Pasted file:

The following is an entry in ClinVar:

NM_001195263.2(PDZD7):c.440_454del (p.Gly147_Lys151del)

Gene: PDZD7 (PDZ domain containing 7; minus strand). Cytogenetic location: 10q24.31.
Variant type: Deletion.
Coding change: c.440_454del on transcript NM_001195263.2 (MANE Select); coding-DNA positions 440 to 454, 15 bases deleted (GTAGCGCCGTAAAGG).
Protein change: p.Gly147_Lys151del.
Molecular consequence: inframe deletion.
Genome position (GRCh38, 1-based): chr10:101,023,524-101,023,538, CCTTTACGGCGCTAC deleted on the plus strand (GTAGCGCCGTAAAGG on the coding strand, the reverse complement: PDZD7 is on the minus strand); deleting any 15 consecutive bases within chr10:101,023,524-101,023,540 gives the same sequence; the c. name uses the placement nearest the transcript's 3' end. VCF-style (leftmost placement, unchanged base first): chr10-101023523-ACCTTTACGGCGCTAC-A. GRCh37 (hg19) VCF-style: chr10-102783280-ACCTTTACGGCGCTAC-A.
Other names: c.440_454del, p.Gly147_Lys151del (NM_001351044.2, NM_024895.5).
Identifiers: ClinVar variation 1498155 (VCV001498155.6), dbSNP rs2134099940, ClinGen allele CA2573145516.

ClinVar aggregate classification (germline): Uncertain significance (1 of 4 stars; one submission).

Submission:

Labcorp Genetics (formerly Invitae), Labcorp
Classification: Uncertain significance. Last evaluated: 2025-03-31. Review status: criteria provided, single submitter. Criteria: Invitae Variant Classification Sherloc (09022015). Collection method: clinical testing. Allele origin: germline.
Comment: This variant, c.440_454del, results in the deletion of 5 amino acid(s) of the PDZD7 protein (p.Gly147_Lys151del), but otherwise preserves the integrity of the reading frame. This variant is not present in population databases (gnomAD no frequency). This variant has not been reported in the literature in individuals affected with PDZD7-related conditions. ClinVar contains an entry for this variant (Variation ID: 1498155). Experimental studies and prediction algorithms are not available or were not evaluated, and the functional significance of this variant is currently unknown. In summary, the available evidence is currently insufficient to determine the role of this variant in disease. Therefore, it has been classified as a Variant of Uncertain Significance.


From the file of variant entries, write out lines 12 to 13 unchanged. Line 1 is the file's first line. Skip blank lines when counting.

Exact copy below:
Submission:

Labcorp Genetics (formerly Invitae), Labcorp